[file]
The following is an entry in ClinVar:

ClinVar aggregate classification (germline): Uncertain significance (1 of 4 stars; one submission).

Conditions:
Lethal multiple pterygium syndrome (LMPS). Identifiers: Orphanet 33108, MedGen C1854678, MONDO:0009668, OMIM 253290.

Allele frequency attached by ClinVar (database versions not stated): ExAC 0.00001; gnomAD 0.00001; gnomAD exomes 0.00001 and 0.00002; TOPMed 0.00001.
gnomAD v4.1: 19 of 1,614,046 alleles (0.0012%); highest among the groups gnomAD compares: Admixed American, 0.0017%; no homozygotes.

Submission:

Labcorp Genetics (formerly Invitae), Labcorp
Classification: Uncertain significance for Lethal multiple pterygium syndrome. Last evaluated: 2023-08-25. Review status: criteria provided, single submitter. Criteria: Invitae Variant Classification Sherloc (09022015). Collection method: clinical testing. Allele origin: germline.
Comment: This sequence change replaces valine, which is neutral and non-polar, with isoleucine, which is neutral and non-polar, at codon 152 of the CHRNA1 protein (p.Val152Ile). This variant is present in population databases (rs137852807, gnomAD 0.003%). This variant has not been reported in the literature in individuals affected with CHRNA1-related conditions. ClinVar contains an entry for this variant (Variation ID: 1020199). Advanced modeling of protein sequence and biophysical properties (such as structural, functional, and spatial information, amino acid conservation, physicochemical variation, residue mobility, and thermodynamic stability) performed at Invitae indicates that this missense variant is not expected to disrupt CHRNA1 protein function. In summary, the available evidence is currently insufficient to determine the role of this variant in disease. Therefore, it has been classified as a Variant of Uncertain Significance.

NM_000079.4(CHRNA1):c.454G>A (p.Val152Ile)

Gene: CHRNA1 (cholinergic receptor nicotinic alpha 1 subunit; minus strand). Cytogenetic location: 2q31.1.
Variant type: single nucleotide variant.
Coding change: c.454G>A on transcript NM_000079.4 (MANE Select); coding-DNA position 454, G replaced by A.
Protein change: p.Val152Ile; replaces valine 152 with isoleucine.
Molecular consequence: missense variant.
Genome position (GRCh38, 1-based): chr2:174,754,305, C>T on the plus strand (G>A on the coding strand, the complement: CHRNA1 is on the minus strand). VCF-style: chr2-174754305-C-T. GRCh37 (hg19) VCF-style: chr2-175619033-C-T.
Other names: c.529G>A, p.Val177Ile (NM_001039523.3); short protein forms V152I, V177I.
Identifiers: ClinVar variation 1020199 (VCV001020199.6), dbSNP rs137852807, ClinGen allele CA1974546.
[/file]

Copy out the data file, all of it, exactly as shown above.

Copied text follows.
The following is an entry in ClinVar:

ClinVar aggregate classification (germline): Uncertain significance (1 of 4 stars; one submission).

Conditions:
Lethal multiple pterygium syndrome (LMPS). Identifiers: Orphanet 33108, MedGen C1854678, MONDO:0009668, OMIM 253290.

Allele frequency attached by ClinVar (database versions not stated): ExAC 0.00001; gnomAD 0.00001; gnomAD exomes 0.00001 and 0.00002; TOPMed 0.00001.
gnomAD v4.1: 19 of 1,614,046 alleles (0.0012%); highest among the groups gnomAD compares: Admixed American, 0.0017%; no homozygotes.

Submission:

Labcorp Genetics (formerly Invitae), Labcorp
Classification: Uncertain significance for Lethal multiple pterygium syndrome. Last evaluated: 2023-08-25. Review status: criteria provided, single submitter. Criteria: Invitae Variant Classification Sherloc (09022015). Collection method: clinical testing. Allele origin: germline.
Comment: This sequence change replaces valine, which is neutral and non-polar, with isoleucine, which is neutral and non-polar, at codon 152 of the CHRNA1 protein (p.Val152Ile). This variant is present in population databases (rs137852807, gnomAD 0.003%). This variant has not been reported in the literature in individuals affected with CHRNA1-related conditions. ClinVar contains an entry for this variant (Variation ID: 1020199). Advanced modeling of protein sequence and biophysical properties (such as structural, functional, and spatial information, amino acid conservation, physicochemical variation, residue mobility, and thermodynamic stability) performed at Invitae indicates that this missense variant is not expected to disrupt CHRNA1 protein function. In summary, the available evidence is currently insufficient to determine the role of this variant in disease. Therefore, it has been classified as a Variant of Uncertain Significance.

NM_000079.4(CHRNA1):c.454G>A (p.Val152Ile)

Gene: CHRNA1 (cholinergic receptor nicotinic alpha 1 subunit; minus strand). Cytogenetic location: 2q31.1.
Variant type: single nucleotide variant.
Coding change: c.454G>A on transcript NM_000079.4 (MANE Select); coding-DNA position 454, G replaced by A.
Protein change: p.Val152Ile; replaces valine 152 with isoleucine.
Molecular consequence: missense variant.
Genome position (GRCh38, 1-based): chr2:174,754,305, C>T on the plus strand (G>A on the coding strand, the complement: CHRNA1 is on the minus strand). VCF-style: chr2-174754305-C-T. GRCh37 (hg19) VCF-style: chr2-175619033-C-T.
Other names: c.529G>A, p.Val177Ile (NM_001039523.3); short protein forms V152I, V177I.
Identifiers: ClinVar variation 1020199 (VCV001020199.6), dbSNP rs137852807, ClinGen allele CA1974546.